Picture from The Healthy Skeptic

Health Impact News Editor Comment:

Chris Kresser has written an excellent article about how foods nourish us, examining the macronutrients such as fats and carbohydrates. He correctly points out how foolish it is to develop dietary guidelines that characterize certain classes of food all into one category, and gives examples of cultures around the world who thrive on native diets that would be considered unhealthy by mainstream diet theories in the US, which are heavily influenced by the pharmaceutical industry. If you follow Chris’ advice and the improved food pyramids (he has one for fats and another one for carbs) he has developed, your health will be in much better shape. He has an excellent section called “Know Your Fats” that gives a very good summary of the different classes of fats we need in our diet, including medium chain fatty acids from coconut oil. We are including some excerpts of his article here, but please click through to his site to read the entire article. It will be worth your time!

by The Healthy Skeptic

Note: This is the third article in an ongoing series called 9 Steps To Perfect Health. Make sure to check out the other articles when you’re finished with this one:

In step #1, we talked about what not to eat. In this article, we’ll talk about what to eat.

Most of the calories we get from food come from protein, carbohydrates and fat. These are referred to as macronutrients. We also get other important nutrients from food, such as vitamins and minerals. These don’t constitute a significant source of calories, so they’re called micronutrients.

For the last 50 years we’ve been told to follow a diet low in this or that macronutrient. From the 1950s up until the present day the American Heart Association and other similarly misguided and pharmaceutically-financed “consumer organizations” have advocated a low-fat diet. More recently, low-carbohydrate diets are all the rage.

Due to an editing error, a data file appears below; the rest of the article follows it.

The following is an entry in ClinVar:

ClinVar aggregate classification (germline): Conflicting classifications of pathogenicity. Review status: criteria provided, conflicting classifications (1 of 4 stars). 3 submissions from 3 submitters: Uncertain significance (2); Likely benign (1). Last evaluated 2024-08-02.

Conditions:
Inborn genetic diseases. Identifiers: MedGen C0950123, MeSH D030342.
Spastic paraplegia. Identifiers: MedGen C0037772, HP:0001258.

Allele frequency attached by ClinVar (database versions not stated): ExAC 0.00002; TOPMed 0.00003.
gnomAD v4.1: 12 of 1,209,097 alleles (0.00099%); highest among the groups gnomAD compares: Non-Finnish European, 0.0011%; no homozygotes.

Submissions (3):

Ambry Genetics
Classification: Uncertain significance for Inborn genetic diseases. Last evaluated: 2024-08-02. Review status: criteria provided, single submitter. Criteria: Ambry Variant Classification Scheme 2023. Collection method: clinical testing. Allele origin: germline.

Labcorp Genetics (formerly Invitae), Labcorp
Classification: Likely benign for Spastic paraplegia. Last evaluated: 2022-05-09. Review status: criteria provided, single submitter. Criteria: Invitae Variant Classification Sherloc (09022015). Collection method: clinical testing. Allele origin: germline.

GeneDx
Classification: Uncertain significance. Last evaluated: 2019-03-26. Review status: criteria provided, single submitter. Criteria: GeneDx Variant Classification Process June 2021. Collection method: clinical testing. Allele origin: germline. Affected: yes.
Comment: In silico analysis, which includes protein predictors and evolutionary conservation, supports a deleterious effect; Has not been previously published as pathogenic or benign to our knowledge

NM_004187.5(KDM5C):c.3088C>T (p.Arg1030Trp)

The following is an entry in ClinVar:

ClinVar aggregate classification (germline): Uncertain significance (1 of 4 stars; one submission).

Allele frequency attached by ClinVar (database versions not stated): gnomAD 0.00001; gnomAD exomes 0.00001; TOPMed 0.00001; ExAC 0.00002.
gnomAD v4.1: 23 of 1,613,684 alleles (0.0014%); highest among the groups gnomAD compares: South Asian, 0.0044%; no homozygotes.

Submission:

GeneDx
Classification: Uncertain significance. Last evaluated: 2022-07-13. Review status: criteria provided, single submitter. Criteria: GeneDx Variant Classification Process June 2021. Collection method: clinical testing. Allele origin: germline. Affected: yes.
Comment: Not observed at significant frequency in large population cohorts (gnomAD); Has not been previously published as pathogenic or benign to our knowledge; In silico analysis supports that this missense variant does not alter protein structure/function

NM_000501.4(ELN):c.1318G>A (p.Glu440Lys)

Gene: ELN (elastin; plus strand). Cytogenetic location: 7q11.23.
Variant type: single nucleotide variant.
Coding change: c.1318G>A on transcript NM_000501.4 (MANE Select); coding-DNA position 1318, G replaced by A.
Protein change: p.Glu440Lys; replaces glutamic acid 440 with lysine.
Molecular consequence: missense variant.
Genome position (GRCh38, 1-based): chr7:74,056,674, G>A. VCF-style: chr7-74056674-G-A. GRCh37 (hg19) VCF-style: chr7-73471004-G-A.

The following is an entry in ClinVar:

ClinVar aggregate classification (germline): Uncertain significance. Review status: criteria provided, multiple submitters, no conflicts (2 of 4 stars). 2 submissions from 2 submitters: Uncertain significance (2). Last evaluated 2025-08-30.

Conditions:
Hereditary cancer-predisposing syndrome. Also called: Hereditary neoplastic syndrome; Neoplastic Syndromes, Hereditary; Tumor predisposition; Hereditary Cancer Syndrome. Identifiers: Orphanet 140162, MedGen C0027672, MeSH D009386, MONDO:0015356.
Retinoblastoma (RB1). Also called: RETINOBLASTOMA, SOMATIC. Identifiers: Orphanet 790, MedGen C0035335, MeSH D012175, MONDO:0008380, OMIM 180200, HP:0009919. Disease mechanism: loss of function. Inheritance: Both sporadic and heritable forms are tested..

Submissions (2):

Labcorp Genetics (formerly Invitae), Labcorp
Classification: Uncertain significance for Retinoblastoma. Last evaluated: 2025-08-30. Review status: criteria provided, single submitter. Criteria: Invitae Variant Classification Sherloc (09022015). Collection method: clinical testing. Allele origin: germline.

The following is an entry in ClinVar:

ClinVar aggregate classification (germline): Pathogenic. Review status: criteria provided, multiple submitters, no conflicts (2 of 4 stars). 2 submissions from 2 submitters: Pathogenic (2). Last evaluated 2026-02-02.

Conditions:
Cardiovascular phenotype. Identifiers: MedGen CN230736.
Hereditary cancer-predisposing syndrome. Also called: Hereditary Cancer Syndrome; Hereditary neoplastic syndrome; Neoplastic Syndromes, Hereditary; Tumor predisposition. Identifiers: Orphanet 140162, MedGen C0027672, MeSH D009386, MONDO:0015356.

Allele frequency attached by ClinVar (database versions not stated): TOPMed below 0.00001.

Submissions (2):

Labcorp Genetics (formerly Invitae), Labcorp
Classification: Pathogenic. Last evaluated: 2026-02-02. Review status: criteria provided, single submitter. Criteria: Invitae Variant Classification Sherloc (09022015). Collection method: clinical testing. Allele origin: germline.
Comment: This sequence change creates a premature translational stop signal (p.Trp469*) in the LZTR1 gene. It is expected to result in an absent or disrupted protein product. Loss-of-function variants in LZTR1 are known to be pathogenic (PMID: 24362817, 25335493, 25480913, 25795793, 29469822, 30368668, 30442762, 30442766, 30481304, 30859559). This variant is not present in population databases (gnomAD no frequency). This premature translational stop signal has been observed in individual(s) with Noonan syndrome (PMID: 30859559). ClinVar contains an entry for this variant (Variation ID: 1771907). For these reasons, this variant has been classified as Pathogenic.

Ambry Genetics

The problem with these approaches is that they ignore the fact that not all macronutrients are created equal. There’s a tremendous variation in how different fats and carbohydrates affect the body, and thus in their suitability for human consumption. Grouping them all together in a single category is shortsighted – to say the least.

What many advocates of low-fat or low-carbohydrate diets conveniently ignore is that there are entire groups of people around the world, both past and present, that defy their ideas of what constitutes a healthy diet.

For example, the low-fat crowd will tell you that eating too much fat – especially of the saturated variety – will make you fat and give you a heart attack. Tell that to the traditional Inuit, who get about 90% of calories from fat, and were almost entirely free of obesity and modern degenerative disease. The same is true for the Masai tribe in Africa, who get about 60-70% of calories from fat (almost entirely from meat, milk or blood.) And then there’s the modern French, who have the lowest rate of heart disease of any industrialized country in the world – despite the highest intake of saturated fat.

The low-carb crowd is very much aware of these statistics, which are often used in defense of low-carb diets as the best choice. Tell that to the Kitavans in Melanesia, who get about 70% of calories from carbohydrate and, like the Inuit and Masai, are almost entirely free of obesity, heart disease and other chronic, degenerative diseases that are so common in industrialized societies. We see a similar absence of modern diseases in the Kuna indians in Panama and the Okinawans of Japan, two other healthy indigenous populations that get about 65% of calories from carbohydrate.

Read the Full Article Here: http://thehealthyskeptic.org/9-steps-to-perfect-health-2-nourish-your-body